“Let me go to the field, and glean among the ears of grain after him
in whose sight I shall find favour.”
My thanks to Fr. Peter Harris and to St. Peter’s Cathedral for the privilege of being here and speaking to you this evening. I hope that this can be the beginning of an annual Choral Evensong in the Fall sponsored by the Prayer Book Society of Nova Scotia and Prince Edward Island. There is something wonderfully calming, beautiful and intentional about Evensong. It is, dare I say, one of the glories of our Anglican witness to the Catholic Faith. I am most grateful for the wonderful musical offering of your choir. Actually, I think that all I have to say has been sung already in that lovely motet by Giovanni Croce. Gaudate et Exultate! “Rejoice ye and be exulatant,” uplifted, regardless of the hardships of life, even the hardships of persecution! Wonderful.
We seem to be very much in the company of grieving widows and sorrowing mothers! And yet we glean in the fields of Boaz to discover divine truth and human dignity. Perhaps, that is the real mission of the Prayer Book Society in times of uncertainty, of loss and sorrow. Perhaps, in so doing, we shall discover those “wholesome medicines of doctrine” delivered to us by such figures as St. Luke.
Naomi has lost her husband Elimelech and her two sons, Mahlon and Chilion, who were also the husbands of her two daughters-in-law, Orpah and Ruth, the latter after whom The Book of Ruth is named. Such situations, though sad, are hardly unique. You only need to think about your own families and your own communities to recall similar sadnesses, sorrows and losses. And yet, as Paul suggests in our second lesson from his Letter to the Philippians, such commonplaces of sadness and sorrow, the things that have happened, can be the cause of joy and rejoicing. Somehow such circumstances can be the occasions in which Christ can be honoured and glorified. In another words, Scripture gives us ways to face the hard and sad things of human life.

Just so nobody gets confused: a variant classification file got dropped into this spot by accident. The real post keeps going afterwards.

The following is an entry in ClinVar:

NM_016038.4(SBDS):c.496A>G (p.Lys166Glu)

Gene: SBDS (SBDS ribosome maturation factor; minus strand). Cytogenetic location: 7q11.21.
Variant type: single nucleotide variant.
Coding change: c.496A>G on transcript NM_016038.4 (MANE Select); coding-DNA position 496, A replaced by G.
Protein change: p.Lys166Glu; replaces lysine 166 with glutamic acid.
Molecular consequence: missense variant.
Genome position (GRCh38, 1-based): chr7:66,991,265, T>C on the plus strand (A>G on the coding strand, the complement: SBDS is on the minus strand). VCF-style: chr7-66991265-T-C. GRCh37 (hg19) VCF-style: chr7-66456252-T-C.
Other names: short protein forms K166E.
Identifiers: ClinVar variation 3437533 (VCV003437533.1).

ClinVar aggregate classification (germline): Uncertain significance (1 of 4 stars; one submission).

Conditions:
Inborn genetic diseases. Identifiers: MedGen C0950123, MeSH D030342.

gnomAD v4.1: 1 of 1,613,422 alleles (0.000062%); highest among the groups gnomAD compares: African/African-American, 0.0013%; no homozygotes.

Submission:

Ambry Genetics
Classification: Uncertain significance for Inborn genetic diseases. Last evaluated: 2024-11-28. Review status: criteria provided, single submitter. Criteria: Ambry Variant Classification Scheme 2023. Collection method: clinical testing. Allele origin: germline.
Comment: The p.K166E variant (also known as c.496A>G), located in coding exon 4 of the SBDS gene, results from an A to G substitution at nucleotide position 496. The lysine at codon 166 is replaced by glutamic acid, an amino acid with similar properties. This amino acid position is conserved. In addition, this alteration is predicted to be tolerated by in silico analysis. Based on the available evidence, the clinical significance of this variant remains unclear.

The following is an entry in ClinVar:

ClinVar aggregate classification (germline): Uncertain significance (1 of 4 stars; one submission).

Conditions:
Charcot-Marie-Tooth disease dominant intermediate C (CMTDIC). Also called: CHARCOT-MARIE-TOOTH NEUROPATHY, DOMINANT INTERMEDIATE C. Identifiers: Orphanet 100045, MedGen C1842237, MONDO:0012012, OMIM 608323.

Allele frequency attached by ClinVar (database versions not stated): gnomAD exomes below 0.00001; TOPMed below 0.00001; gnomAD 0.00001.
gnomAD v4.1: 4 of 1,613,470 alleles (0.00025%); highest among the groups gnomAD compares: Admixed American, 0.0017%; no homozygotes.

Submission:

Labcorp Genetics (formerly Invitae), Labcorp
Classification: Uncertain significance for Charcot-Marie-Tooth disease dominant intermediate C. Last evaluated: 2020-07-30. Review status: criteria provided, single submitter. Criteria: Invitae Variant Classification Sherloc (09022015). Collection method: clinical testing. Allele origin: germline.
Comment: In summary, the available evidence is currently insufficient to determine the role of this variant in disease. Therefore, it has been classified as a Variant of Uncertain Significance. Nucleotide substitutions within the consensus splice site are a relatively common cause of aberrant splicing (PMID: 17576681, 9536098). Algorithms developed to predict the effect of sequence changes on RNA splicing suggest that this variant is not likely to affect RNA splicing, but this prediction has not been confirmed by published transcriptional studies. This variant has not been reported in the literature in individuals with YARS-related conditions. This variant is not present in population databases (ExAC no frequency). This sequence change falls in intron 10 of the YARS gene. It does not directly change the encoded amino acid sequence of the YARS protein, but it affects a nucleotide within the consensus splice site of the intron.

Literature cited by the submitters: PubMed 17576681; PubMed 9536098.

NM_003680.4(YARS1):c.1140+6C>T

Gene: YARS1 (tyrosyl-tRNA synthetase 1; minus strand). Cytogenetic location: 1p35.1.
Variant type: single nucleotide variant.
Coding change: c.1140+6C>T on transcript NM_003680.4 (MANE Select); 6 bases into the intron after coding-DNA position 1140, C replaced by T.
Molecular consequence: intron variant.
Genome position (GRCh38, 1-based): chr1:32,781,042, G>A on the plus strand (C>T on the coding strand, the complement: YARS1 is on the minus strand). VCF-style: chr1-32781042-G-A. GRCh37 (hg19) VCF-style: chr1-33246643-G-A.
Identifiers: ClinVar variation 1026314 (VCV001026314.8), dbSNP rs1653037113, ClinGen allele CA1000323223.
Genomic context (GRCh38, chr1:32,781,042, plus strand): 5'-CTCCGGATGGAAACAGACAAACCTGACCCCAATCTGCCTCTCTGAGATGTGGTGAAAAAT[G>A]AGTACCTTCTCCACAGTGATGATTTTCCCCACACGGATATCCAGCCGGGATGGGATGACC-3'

Probably written sometime after the Babylonian exile, The Book of Ruth with its timeless and reflective mood is notionally set in the time of the Judges. In the Christian Bible, it is found immediately after The Book of Judges. In a way, it is a kind of critical commentary on The Book of Judges, offering a completely contrasting account of Jewish identity and mission. The Book of Judges, like many of the early books of the Hebrew Scriptures, is written from a kind of exclusionary viewpoint with the emphasis upon Israel as the Chosen People separate and apart from the nations round about. It is a point of view that has a long pedigree. Over and against that stands another perspective which emphasizes the role and mission of Israel as “a light to lighten the Gentiles,” as Isaiah puts it and which the Nunc Dimittis from Luke’s Gospel repeats in our evening liturgy, the idea that what has been proclaimed to Israel is for all people, something universal in principle. These tensions define Jewish history and thought, oscillating between the one and the other, and in the Christian understanding resolved in Christ.